A burgeoning arts scene might not be what comes to mind when one mentions Singapore in the 1950s, but former ballerina Helen Lyou has fond memories of just that.
"People often think there wasn't much happening in the arts scene in the 1950s and 1960s, but that's not true. There were drama, dance, music, stage club performances and pantomimes," the 70-year-old says.
She should know. The Raffles Girls' School alumnus first put on her pointe shoes at age five and spent most of her youth performing as part of the Singapore Ballet Company at Victoria Theatre.
Her solemn countenance melts into a smile as she recalls the local productions of classics such as The Nutcracker and Swan Lake that she performed in, alongside local dance doyennes such as Goh Soo Khim and Goh Lay Kuan.
"In those days, the dance community was very tight. I enjoyed very much the love, friendship and bond with the company. We didn't just perform alone. There was a whole support network of friends, family and the company behind us," she says.
The avid arts lover is donating part of the hundreds of music and dance programme booklets she has amassed over the years to the National Heritage Board. Among these are dance programmes from Maudrene's School of Dancing and the Singapore Ballet Company, dating back to 1950.
The booklets will be displayed at Victoria Concert Hall's upcoming heritage gallery.
Ms Lyou has also kept programmes of performances she caught overseas.
For instance, she recalls queuing overnight once in the biting cold in London to catch celebrated dancers Rudolf Nureyev and Margot Fonteyn in the flesh at the Royal Opera House in Covent Garden.
She was studying law then at the Inner Temple, a professional association. "I could afford only the £1 ticket, but I went anyway," she says.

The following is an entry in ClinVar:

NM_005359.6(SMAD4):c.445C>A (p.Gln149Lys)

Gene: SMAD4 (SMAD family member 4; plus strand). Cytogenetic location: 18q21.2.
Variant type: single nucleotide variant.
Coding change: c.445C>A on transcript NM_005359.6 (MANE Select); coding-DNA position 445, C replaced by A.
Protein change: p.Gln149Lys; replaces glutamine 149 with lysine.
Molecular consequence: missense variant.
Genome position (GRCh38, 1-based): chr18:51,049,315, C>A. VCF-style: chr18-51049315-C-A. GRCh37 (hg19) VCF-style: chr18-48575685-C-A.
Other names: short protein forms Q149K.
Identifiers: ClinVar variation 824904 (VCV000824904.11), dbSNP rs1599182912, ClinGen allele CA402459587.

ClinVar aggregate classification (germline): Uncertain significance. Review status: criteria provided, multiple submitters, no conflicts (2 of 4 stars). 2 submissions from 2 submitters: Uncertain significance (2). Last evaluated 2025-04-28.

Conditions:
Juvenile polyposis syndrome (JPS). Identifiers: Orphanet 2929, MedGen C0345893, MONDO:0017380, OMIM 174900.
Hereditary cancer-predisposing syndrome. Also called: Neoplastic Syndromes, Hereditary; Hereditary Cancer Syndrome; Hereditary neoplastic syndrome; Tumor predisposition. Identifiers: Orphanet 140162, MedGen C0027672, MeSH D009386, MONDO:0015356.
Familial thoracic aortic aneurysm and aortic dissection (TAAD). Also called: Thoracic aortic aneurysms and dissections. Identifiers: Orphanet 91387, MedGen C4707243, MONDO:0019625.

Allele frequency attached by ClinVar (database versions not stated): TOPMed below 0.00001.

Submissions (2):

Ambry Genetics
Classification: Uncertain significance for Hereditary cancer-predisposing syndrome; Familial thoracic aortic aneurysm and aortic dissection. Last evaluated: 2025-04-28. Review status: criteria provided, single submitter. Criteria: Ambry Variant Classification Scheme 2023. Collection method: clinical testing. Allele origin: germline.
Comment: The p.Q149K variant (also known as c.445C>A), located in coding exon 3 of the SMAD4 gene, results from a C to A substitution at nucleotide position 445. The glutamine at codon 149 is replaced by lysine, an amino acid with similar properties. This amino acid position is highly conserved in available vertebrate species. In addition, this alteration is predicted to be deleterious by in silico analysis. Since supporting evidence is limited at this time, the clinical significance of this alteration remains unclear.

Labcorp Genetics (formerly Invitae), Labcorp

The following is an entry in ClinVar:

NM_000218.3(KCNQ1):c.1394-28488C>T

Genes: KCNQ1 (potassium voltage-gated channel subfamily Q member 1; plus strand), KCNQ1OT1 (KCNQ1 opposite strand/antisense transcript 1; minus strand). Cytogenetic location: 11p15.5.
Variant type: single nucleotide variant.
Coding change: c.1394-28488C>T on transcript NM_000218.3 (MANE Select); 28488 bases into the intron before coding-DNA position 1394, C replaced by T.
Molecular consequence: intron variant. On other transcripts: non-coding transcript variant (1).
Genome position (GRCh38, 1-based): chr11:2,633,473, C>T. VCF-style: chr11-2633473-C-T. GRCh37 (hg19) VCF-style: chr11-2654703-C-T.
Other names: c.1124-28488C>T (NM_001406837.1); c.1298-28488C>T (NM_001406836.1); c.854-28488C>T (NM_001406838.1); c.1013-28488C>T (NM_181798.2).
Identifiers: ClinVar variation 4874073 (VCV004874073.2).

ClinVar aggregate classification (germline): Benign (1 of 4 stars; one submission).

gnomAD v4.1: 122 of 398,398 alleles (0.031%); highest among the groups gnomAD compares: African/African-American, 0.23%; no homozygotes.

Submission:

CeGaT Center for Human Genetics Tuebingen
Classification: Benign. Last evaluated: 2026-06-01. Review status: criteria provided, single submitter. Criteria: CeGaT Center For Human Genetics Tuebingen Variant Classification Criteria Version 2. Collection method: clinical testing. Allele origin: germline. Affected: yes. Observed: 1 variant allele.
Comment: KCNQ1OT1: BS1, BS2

Most of her collection are kept in files or stacked up in cartons and shoeboxes in the basement of her bungalow in Barker Road.
"I've been collecting most of these since young to remember the performances that I went to and those I was in. Some are already yellowed from age," she says.
"I want them to have a good home. It's fitting that Victoria Concert Hall should have them in its archives so that people can know about the productions that were held there. It would make the historical records more meaningful," says Ms Lyou, who runs a uniform supplier business Bibi&Baba with her husband, Mr Quek Chin Tiong, 70. They have three children and three grandchildren.
She is parting with part of her beloved collection also to raise awareness about the careers of dancers, some of whom have retired.
She says: "Their families and friends, like my sons, may not know much about what they used to do, so it's an opportunity to educate them."
Looking through the booklets, she adds: "I'm still sorting through them to decide which ones I'm going to donate. There are many dear memories here that I would still like to hold on to."